Ford expands fleet of self-driving test cars

Ford enrichened its test fleet with twenty new Ford Fusions, equipped with more self-driving technology that the vehicles used until now for those purposes. New vehicles in the fleet which until now consisted of ten autonomous Fusion Hybrids, have more advanced driverless technology and reduced hardware.

Information that Ford Motor Co. expanded its pool of self-driving test vehicles producer announced today in the web post. Vehicles is being used for the development of an autonomous ride-hailing fleet, and it’s expected to be introduced in 2021.

The additional vehicles are Fusion Hybrid sedans

Vehicles are equipped with two lidar sensors whose laser beams are measure the distance to the first object in the 600 feet of range, three camera sensors and short- and long-range radar sensors capable of functioning in inclement weather. Lidar Sensors on the first group of vehicles in the test fleet have had a range of 200 feet. Unlike the original, new vehicles include an additional power generator to support the autonomous software’s computing functions.

Chief program engineer for Ford’s autonomous vehicle development division, Chris Brewer, wrote in the blog post: “A standard gas-powered car doesn’t have enough electrical power for an autonomous vehicle, so we’ve had to tap into Fusion Hybrid’s high-voltage battery pack, and even that isn’t enough.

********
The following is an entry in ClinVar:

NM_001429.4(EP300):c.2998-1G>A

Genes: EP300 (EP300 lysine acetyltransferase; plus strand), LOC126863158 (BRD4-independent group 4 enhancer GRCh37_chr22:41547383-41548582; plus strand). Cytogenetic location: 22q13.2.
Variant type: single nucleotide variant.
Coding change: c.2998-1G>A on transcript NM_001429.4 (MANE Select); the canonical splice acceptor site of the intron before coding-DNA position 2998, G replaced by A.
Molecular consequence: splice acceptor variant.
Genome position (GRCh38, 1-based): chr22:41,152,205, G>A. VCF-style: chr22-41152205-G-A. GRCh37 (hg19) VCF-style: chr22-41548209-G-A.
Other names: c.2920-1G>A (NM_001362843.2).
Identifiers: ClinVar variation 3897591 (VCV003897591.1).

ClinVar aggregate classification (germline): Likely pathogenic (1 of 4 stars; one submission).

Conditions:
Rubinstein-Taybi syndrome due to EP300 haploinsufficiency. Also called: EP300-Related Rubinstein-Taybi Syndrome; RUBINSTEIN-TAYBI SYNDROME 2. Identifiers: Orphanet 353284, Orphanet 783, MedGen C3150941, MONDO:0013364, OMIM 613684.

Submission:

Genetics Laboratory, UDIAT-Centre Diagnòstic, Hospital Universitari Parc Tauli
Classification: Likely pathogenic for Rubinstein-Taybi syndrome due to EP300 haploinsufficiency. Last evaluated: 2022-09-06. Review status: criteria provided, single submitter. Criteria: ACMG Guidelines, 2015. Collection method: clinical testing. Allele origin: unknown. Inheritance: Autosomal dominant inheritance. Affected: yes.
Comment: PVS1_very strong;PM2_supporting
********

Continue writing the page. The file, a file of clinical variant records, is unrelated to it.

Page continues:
Ford expects to operate Level 4 autonomous vehicles — which require no human intervention — without a steering wheel or brake pedal for its 2021 fleet; however, the new additions to its test fleet still contain those controls. The automaker is testing the vehicles in Michigan, California and Arizona and said it will triple the number of driverless prototypes to 90 in 2017.

Though Ford has been making progress in autonomous vehicle development compared with other traditional automakers, it is also competing with aggressive new entrants to the industry.

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